University of Illinois students and postdocs are connecting across disciplines to explore research, networking, career and professional development opportunities related to microbial systems. The Microbial Early-career Researchers Association (MicroERA) was established in 2019 by graduate students and postdocs from the Department of Microbiology with the help of Cari Vanderpool, professor, associate head, and Charles G. Miller Professorial Scholar in the Department of Microbiology, interim associate dean for research and advanced studies at the College of Veterinary Medicine, and director of the Microbial Systems Initiative. MicroERA’s membership includes a mix of undergraduate, graduate and postdoctoral researchers from microbiology, physics, anthropology, animal sciences, and a number of other departments across campus.

MicroERA regularly holds seminars from invited speakers and research talks from its own members. When we transitioned to virtual learning in 2020 due to COVID-19 stay-at-home orders, the association kept its community connected with monthly coffee hour chats over Zoom. MicroERA also held a research symposium in Fall 2019 that was an enormous success. The program is currently looking forward to holding its next research symposium this spring.

For Cari Vanderpool, MicroERA’s impact on research within the MSI community and across the university is one of its most important qualities.

"Early career researchers are on the front lines of scientific discovery, and their success is critical for moving science forward," said Vanderpool. "We think supporting ECR career development through the MicroERA community will help us build a stronger and more collaborative microbial sciences research community, and ultimately have a strong and lasting impact on the scientific research enterprise at UIUC."

Students and postdocs should be interested in participating in MicroERA because they will have the opportunity to learn about the diverse approaches that microbial scientists across disciplines are using to study microbes on campus and beyond. Forging these connections can influence their research and professional development as early-career researchers. Beyond networking with other researchers, MicroERA also provides the opportunity to learn about different career opportunities and present their research to a diverse audience with the potential for unique feedback.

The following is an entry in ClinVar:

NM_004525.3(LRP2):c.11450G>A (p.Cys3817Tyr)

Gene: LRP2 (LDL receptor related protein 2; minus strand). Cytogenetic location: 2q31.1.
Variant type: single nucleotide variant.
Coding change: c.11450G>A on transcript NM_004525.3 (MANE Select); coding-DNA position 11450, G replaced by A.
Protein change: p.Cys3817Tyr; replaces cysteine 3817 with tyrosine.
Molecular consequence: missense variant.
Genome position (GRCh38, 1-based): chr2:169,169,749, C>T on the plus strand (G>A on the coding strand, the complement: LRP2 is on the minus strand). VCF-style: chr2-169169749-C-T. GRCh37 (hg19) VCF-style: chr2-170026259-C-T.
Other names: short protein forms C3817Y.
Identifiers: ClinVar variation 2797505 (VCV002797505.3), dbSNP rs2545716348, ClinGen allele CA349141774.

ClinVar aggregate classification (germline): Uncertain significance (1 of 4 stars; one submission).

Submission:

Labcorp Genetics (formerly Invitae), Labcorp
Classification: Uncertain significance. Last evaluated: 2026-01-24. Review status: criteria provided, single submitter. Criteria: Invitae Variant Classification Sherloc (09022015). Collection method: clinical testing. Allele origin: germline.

Graduate research assistant and Ph.D. candidate, Katie Frye, also highlights the valuable experience that MicroERA has given her within the community at Illinois.

"My favorite aspect of MicroERA is getting to meet early-career scientists from all across campus," she said.

As a student, Katie always assumed that most scientists interested in microbes would be in her home department; however, the program showed how that is not always the case.

"I've loved getting to interact with fellow microbe-lovers who are interested in the same core questions but approach their science differently from what I'm used to, [and] it has helped expand my way of thinking. Every time we meet as MicroERA or within MSI, I always leave feeling reinvigorated and excited about the amazing microbial science happening across campus."

Outside of MicroERA's research symposium planned for Spring 2022, the association is planning future programs and opportunities for early career researchers, including active recruitment for a new leadership team. Trainees and postdocs interested are encouraged to contact to participate.

The future symposium highlights one of the most important aspects of MicroERA: the program's diversity of disciplines and its ability to form links between members allow various perspectives and fascinating science to spread throughout.

Postdoctoral Research Associate, Kristen Farley, emphasizes the importance of encouraging students and postdocs to get involved in MicroERA because of its potential for enhancing their research and professional development.

"I think that MicroERA positively impacts the MSI community by connecting early-career researchers who may not have otherwise met," Farley said. "These connections are important because they can lead to potential collaboration and job opportunities for our members with others on campus and beyond."

Students and postdocs are invited to join the Microbial Early-career Researchers Association (MicroERA) by subscribing to the microERA email list or joining the #microERA channel on Slack for updates. Save the Date for the MicroERA Spring Research Symposium on April 11.

To learn more about MicroERA and how to get involved, please contact